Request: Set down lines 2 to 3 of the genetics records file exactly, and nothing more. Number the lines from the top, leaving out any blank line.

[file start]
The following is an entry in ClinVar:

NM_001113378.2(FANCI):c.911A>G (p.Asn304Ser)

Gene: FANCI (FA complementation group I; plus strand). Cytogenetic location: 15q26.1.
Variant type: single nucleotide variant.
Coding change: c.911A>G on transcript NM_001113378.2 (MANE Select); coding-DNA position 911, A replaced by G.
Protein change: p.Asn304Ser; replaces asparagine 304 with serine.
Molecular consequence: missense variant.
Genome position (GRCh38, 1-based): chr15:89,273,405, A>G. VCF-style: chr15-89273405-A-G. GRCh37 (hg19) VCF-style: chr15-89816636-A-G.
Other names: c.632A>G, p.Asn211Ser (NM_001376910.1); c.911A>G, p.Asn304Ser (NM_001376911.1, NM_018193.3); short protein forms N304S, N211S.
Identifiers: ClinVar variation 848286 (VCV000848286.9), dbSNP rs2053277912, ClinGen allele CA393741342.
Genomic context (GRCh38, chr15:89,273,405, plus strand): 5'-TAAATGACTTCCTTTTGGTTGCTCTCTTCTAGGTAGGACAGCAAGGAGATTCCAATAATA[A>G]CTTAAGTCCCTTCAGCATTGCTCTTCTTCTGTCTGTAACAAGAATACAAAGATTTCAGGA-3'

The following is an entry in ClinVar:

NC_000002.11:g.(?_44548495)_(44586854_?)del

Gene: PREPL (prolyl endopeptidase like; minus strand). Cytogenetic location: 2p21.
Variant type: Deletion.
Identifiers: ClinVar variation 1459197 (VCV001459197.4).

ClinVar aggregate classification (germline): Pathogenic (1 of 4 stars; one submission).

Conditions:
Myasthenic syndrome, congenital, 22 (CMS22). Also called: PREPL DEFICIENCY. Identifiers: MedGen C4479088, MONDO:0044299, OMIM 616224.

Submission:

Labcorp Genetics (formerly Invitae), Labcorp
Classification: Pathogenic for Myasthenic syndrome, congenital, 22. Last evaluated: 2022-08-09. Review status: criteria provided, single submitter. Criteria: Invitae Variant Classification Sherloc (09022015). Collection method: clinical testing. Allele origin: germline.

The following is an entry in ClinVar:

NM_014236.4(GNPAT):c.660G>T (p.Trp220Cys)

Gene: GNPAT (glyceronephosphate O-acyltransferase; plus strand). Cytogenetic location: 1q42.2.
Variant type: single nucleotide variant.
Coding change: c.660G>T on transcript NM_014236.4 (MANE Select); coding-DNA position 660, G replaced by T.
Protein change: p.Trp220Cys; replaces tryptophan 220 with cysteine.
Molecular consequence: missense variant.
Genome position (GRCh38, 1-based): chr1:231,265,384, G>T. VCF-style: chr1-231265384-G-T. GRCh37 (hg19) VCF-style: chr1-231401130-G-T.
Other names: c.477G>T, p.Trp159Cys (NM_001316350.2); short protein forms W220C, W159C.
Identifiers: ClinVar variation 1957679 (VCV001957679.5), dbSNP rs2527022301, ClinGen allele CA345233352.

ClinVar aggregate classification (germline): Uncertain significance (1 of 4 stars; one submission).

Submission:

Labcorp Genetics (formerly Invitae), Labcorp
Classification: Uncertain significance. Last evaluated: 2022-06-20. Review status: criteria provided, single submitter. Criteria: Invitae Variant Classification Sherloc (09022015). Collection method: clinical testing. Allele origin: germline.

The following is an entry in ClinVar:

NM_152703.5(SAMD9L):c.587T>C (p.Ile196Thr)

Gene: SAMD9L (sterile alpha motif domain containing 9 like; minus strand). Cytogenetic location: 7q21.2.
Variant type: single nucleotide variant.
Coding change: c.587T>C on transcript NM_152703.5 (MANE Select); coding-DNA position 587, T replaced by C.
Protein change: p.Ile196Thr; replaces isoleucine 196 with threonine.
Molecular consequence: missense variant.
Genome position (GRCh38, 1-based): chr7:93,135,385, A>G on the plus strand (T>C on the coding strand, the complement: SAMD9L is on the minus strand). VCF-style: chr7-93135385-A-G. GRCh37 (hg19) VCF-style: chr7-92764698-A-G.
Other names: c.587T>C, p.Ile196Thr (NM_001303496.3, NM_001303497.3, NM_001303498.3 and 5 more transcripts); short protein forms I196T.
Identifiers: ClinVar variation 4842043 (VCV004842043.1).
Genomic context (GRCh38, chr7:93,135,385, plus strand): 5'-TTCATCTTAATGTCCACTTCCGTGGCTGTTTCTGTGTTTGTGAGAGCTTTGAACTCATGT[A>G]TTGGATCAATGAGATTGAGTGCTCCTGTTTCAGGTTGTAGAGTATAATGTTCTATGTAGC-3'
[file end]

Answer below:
NM_001113378.2(FANCI):c.911A>G (p.Asn304Ser)

Gene: FANCI (FA complementation group I; plus strand). Cytogenetic location: 15q26.1.